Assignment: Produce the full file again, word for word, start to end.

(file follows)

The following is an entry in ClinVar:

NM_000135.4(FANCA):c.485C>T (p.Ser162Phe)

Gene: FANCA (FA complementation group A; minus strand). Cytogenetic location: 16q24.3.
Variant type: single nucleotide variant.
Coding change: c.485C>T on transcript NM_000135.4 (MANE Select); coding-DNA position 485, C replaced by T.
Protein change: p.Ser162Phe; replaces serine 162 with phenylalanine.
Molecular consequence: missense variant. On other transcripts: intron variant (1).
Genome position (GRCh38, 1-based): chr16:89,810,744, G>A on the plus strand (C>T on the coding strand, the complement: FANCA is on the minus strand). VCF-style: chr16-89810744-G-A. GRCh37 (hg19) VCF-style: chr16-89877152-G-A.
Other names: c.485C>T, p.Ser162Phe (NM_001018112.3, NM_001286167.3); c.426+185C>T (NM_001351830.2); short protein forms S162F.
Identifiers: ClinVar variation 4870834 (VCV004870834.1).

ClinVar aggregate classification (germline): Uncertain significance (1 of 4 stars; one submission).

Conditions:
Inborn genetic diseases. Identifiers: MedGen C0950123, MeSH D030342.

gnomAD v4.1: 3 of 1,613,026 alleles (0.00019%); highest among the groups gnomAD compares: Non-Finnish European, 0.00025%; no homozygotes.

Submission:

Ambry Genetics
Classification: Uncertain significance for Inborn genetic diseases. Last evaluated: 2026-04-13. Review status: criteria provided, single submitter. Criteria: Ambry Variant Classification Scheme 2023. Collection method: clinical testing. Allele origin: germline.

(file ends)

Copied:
The following is an entry in ClinVar:

NM_000135.4(FANCA):c.485C>T (p.Ser162Phe)

Gene: FANCA (FA complementation group A; minus strand). Cytogenetic location: 16q24.3.
Variant type: single nucleotide variant.
Coding change: c.485C>T on transcript NM_000135.4 (MANE Select); coding-DNA position 485, C replaced by T.
Protein change: p.Ser162Phe; replaces serine 162 with phenylalanine.
Molecular consequence: missense variant. On other transcripts: intron variant (1).
Genome position (GRCh38, 1-based): chr16:89,810,744, G>A on the plus strand (C>T on the coding strand, the complement: FANCA is on the minus strand). VCF-style: chr16-89810744-G-A. GRCh37 (hg19) VCF-style: chr16-89877152-G-A.
Other names: c.485C>T, p.Ser162Phe (NM_001018112.3, NM_001286167.3); c.426+185C>T (NM_001351830.2); short protein forms S162F.
Identifiers: ClinVar variation 4870834 (VCV004870834.1).

ClinVar aggregate classification (germline): Uncertain significance (1 of 4 stars; one submission).

Conditions:
Inborn genetic diseases. Identifiers: MedGen C0950123, MeSH D030342.

gnomAD v4.1: 3 of 1,613,026 alleles (0.00019%); highest among the groups gnomAD compares: Non-Finnish European, 0.00025%; no homozygotes.

Submission:

Ambry Genetics
Classification: Uncertain significance for Inborn genetic diseases. Last evaluated: 2026-04-13. Review status: criteria provided, single submitter. Criteria: Ambry Variant Classification Scheme 2023. Collection method: clinical testing. Allele origin: germline.